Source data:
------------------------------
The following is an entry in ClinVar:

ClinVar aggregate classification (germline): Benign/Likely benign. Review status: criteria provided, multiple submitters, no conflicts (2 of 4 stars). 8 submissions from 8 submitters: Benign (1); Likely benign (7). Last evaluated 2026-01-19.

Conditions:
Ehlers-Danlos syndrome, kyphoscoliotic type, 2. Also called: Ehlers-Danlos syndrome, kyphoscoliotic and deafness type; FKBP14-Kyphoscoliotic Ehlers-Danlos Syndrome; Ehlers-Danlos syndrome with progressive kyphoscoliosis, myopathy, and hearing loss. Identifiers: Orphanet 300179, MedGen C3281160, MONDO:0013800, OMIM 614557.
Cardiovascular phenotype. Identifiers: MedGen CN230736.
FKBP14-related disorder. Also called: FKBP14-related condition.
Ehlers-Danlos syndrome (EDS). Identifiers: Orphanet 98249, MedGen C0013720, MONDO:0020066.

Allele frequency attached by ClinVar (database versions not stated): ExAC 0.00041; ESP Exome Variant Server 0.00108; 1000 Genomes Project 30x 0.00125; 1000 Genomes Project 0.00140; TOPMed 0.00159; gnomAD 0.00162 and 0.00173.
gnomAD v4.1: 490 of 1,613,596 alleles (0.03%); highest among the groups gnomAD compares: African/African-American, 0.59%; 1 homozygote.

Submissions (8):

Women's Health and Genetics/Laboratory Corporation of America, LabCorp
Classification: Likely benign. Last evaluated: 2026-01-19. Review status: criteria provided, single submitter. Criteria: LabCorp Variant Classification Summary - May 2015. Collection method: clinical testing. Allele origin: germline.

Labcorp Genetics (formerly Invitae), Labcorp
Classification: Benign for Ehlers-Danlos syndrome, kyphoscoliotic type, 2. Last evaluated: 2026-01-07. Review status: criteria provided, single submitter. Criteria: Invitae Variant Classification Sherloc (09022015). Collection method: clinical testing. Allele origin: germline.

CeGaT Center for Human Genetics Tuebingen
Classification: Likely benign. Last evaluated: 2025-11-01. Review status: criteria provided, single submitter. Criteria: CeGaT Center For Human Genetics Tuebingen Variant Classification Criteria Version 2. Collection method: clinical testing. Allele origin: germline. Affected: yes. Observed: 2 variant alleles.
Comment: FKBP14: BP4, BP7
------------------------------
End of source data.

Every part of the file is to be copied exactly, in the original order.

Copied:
The following is an entry in ClinVar:

ClinVar aggregate classification (germline): Benign/Likely benign. Review status: criteria provided, multiple submitters, no conflicts (2 of 4 stars). 8 submissions from 8 submitters: Benign (1); Likely benign (7). Last evaluated 2026-01-19.

Conditions:
Ehlers-Danlos syndrome, kyphoscoliotic type, 2. Also called: Ehlers-Danlos syndrome, kyphoscoliotic and deafness type; FKBP14-Kyphoscoliotic Ehlers-Danlos Syndrome; Ehlers-Danlos syndrome with progressive kyphoscoliosis, myopathy, and hearing loss. Identifiers: Orphanet 300179, MedGen C3281160, MONDO:0013800, OMIM 614557.
Cardiovascular phenotype. Identifiers: MedGen CN230736.
FKBP14-related disorder. Also called: FKBP14-related condition.
Ehlers-Danlos syndrome (EDS). Identifiers: Orphanet 98249, MedGen C0013720, MONDO:0020066.

Allele frequency attached by ClinVar (database versions not stated): ExAC 0.00041; ESP Exome Variant Server 0.00108; 1000 Genomes Project 30x 0.00125; 1000 Genomes Project 0.00140; TOPMed 0.00159; gnomAD 0.00162 and 0.00173.
gnomAD v4.1: 490 of 1,613,596 alleles (0.03%); highest among the groups gnomAD compares: African/African-American, 0.59%; 1 homozygote.

Submissions (8):

Women's Health and Genetics/Laboratory Corporation of America, LabCorp
Classification: Likely benign. Last evaluated: 2026-01-19. Review status: criteria provided, single submitter. Criteria: LabCorp Variant Classification Summary - May 2015. Collection method: clinical testing. Allele origin: germline.

Labcorp Genetics (formerly Invitae), Labcorp
Classification: Benign for Ehlers-Danlos syndrome, kyphoscoliotic type, 2. Last evaluated: 2026-01-07. Review status: criteria provided, single submitter. Criteria: Invitae Variant Classification Sherloc (09022015). Collection method: clinical testing. Allele origin: germline.

CeGaT Center for Human Genetics Tuebingen
Classification: Likely benign. Last evaluated: 2025-11-01. Review status: criteria provided, single submitter. Criteria: CeGaT Center For Human Genetics Tuebingen Variant Classification Criteria Version 2. Collection method: clinical testing. Allele origin: germline. Affected: yes. Observed: 2 variant alleles.
Comment: FKBP14: BP4, BP7